[JURIST] UN Secretary-General Ban Ki-Moon [official profile] on Friday demanded immediate restoration of constitutional order [statement] in Guinea-Bissau [BBC backgrounder]. His demand came after a military coup on Thursday that led to seizure of power over the government and detention of various officials including interim president Raimundo Pereira and former prime minister Carlos Gomes Junior. The coup occurred just prior to the second round of the presidential election to be held on April 29 between Gomes and former president Kumba Yala, the two leaders of the first round. Ban also urged "all parties to exercise maximum restraint, refrain from violence and remain calm" while strongly emphasizing that constitutional order needs to be restored and the leaders to be released for a successful completion of the election: "The Secretary-General underscores the need for the Armed Forces and its leadership to respect civilian authority, constitutional order and the rule of law, as well as to take urgent and immediate steps to return the country to civilian rule."
The military coup was the type of incident that UN High Commissioner for Human Rights Navi Pillay [official website] wanted to prevent by urging [JURIST report] the people of Guinea-Bissau in March to refrain from any violence during the election. Ban has also issued a statement [text] for the maintenance of order during the elections. Pillay's concern arose out of Guinea-Bissau's reputation and history of unrest and violence. In 2010, the EU declined to continue [JURIST report] its EU SSR Guinea-Bissau Mission [official website] that provided assistance to the country's security forces in developing a legal framework. The reason was the country's lack of respect for the rule of law and political instability. The US had refused [Reuters report] to participate in such efforts without removal of corrupt officials. Ban also addressed the issue of respect for the rule of law when he called [JURIST report] the leaders of the country to maintain constitutional order during the confrontation between the military and government.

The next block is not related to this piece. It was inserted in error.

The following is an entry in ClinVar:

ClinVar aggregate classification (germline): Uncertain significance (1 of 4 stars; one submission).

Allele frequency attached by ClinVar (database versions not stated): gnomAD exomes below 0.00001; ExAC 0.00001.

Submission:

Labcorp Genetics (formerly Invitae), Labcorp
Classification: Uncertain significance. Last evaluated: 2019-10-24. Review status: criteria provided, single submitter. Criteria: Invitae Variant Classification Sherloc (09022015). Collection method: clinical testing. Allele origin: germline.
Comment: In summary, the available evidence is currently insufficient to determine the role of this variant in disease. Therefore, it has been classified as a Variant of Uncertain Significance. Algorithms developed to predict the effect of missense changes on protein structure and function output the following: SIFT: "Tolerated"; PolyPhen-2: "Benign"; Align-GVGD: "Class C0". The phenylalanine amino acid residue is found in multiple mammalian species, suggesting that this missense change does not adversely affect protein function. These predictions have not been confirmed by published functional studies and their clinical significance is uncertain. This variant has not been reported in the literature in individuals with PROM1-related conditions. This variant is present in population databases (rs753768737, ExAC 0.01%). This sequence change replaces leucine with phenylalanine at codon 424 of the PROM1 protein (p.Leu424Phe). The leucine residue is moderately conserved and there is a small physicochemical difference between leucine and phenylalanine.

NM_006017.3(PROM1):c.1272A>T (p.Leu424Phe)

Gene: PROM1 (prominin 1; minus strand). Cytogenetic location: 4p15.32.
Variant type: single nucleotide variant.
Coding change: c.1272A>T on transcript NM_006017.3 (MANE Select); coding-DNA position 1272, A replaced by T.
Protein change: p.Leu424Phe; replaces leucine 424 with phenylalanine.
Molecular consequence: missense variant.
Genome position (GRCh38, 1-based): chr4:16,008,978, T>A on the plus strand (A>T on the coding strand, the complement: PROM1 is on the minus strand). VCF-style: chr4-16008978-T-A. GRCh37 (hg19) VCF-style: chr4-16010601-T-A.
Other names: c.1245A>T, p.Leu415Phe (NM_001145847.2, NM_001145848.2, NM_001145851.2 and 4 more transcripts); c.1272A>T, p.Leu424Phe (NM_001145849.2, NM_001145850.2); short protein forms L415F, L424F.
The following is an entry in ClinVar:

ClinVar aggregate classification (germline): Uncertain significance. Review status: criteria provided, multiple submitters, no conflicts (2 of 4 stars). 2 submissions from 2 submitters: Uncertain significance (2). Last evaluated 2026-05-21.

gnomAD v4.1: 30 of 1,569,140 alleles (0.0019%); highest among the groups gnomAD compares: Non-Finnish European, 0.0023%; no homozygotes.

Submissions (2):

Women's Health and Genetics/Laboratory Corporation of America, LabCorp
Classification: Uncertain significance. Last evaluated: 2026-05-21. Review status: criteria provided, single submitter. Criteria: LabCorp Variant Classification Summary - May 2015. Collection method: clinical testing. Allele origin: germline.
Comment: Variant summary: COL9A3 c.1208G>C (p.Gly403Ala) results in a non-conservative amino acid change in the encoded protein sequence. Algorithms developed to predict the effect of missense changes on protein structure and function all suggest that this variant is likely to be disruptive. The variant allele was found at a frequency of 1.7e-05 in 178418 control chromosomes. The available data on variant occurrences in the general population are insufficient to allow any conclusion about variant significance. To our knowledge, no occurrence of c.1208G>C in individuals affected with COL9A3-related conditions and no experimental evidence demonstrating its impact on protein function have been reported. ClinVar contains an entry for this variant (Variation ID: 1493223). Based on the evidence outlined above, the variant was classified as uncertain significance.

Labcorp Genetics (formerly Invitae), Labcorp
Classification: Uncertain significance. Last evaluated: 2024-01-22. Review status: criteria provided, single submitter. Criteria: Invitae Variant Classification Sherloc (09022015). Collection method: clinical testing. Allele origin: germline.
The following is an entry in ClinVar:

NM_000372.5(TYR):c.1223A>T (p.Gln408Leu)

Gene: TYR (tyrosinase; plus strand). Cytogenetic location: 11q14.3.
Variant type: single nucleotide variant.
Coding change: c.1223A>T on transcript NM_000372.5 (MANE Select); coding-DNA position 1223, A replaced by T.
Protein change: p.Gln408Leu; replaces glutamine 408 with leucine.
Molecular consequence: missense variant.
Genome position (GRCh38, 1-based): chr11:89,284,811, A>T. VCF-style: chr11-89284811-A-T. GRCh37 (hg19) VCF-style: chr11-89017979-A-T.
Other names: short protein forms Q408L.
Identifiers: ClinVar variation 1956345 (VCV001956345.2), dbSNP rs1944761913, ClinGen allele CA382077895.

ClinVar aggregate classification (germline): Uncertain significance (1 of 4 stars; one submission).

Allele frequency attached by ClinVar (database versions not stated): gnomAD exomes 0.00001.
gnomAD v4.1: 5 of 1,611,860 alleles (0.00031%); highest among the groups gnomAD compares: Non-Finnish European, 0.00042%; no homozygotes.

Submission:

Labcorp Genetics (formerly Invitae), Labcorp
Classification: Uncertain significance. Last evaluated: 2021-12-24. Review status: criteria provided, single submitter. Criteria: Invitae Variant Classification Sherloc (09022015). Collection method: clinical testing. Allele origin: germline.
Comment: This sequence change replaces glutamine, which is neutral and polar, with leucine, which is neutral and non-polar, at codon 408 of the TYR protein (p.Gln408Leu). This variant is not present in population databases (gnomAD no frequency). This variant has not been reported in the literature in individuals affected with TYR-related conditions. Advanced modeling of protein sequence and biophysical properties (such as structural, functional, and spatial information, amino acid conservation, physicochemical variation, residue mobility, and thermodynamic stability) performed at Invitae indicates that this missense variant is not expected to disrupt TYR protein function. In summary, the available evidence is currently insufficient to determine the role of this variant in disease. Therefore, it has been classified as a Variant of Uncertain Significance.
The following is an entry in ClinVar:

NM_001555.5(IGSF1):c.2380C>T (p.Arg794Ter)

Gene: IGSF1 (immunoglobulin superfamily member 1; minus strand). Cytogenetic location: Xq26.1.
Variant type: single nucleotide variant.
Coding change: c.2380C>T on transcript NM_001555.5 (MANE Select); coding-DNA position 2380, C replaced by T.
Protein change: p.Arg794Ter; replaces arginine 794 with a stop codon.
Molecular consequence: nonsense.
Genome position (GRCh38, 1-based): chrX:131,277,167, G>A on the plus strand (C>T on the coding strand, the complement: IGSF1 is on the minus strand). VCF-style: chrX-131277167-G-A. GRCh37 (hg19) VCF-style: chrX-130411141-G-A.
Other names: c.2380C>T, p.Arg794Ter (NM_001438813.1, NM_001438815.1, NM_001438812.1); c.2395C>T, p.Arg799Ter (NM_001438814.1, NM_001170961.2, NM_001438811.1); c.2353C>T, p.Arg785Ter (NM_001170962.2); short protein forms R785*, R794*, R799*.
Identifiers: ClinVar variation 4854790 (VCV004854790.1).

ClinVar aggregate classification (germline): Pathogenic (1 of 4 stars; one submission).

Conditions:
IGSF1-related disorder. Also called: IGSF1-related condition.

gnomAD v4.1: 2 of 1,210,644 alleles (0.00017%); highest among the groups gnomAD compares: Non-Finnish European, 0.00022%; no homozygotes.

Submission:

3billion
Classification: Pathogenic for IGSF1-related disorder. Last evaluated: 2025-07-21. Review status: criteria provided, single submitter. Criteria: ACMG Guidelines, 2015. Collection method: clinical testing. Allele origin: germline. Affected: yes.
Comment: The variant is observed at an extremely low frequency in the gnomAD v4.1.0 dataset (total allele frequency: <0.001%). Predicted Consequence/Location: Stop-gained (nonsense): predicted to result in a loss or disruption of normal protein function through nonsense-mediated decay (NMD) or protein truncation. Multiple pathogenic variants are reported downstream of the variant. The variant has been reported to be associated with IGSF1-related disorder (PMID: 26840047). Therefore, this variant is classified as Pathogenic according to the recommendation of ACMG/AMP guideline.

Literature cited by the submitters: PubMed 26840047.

[JURIST] The Supreme Court of Canada [official website] ruled [judgment, PDF] Friday that an emergency wiretap [JURIST news achieve] provision allowing warrantless interceptions is unconstitutional. The specific section [s. 184.4] authorizes a peace officer to intercept private communication when there is reasonable ground for urgency and necessity to prevent serious harm. The case involved a warrantless interception of private communication by the police when a daughter received calls from her father telling her that he was held for ransom. The court addressed the issue of whether the provision was in violation of Section 8 [text] of the Canadian Charter of Rights and Freedoms protecting individuals from unreasonable search or seizure. The court came to the conclusion that although the provision ensure strict application only in extreme circumstances, its was overbroad in who could invoke the provision and it failed to include any accountability measures:
However, in our view, s. 184.4 falls down on the matter of accountability because the legislative scheme does not provide any mechanism to permit oversight of the police use of this power. Of particular concern, it does not require that notice be given to persons whose private communications have been intercepted. For this reason, we believe that s. 184.4 violates s. 8 of the Charter. We are further of the view that the breach cannot be saved under s. 1 of the Charter. Accordingly, we would declare the section to be unconstitutional.